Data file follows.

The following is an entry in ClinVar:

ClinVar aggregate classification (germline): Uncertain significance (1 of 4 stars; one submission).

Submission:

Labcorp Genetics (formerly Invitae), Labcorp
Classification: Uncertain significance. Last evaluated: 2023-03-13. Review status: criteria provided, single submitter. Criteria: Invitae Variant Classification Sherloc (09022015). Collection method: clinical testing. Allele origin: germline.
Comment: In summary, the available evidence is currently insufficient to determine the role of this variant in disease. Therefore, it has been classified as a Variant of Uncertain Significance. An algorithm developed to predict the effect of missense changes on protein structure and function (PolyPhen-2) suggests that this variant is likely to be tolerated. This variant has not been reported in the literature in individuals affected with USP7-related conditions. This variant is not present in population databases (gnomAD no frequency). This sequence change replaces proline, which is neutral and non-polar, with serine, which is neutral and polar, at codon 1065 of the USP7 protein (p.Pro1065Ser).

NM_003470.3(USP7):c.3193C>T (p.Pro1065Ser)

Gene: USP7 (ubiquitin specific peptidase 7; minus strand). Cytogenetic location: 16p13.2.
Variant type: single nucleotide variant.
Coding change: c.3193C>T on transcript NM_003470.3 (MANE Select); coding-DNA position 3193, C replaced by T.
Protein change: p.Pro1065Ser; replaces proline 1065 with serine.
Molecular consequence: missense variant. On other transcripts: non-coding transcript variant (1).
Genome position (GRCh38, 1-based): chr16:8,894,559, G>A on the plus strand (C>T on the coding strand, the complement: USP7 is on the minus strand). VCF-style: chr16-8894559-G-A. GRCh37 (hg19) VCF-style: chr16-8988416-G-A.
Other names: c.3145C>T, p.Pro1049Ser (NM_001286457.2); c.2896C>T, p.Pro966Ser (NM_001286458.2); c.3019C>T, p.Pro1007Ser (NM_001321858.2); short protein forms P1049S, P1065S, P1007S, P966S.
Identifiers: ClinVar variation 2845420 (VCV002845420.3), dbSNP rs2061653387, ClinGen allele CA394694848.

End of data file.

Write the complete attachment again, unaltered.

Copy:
The following is an entry in ClinVar:

ClinVar aggregate classification (germline): Uncertain significance (1 of 4 stars; one submission).

Submission:

Labcorp Genetics (formerly Invitae), Labcorp
Classification: Uncertain significance. Last evaluated: 2023-03-13. Review status: criteria provided, single submitter. Criteria: Invitae Variant Classification Sherloc (09022015). Collection method: clinical testing. Allele origin: germline.
Comment: In summary, the available evidence is currently insufficient to determine the role of this variant in disease. Therefore, it has been classified as a Variant of Uncertain Significance. An algorithm developed to predict the effect of missense changes on protein structure and function (PolyPhen-2) suggests that this variant is likely to be tolerated. This variant has not been reported in the literature in individuals affected with USP7-related conditions. This variant is not present in population databases (gnomAD no frequency). This sequence change replaces proline, which is neutral and non-polar, with serine, which is neutral and polar, at codon 1065 of the USP7 protein (p.Pro1065Ser).

NM_003470.3(USP7):c.3193C>T (p.Pro1065Ser)

Gene: USP7 (ubiquitin specific peptidase 7; minus strand). Cytogenetic location: 16p13.2.
Variant type: single nucleotide variant.
Coding change: c.3193C>T on transcript NM_003470.3 (MANE Select); coding-DNA position 3193, C replaced by T.
Protein change: p.Pro1065Ser; replaces proline 1065 with serine.
Molecular consequence: missense variant. On other transcripts: non-coding transcript variant (1).
Genome position (GRCh38, 1-based): chr16:8,894,559, G>A on the plus strand (C>T on the coding strand, the complement: USP7 is on the minus strand). VCF-style: chr16-8894559-G-A. GRCh37 (hg19) VCF-style: chr16-8988416-G-A.
Other names: c.3145C>T, p.Pro1049Ser (NM_001286457.2); c.2896C>T, p.Pro966Ser (NM_001286458.2); c.3019C>T, p.Pro1007Ser (NM_001321858.2); short protein forms P1049S, P1065S, P1007S, P966S.
Identifiers: ClinVar variation 2845420 (VCV002845420.3), dbSNP rs2061653387, ClinGen allele CA394694848.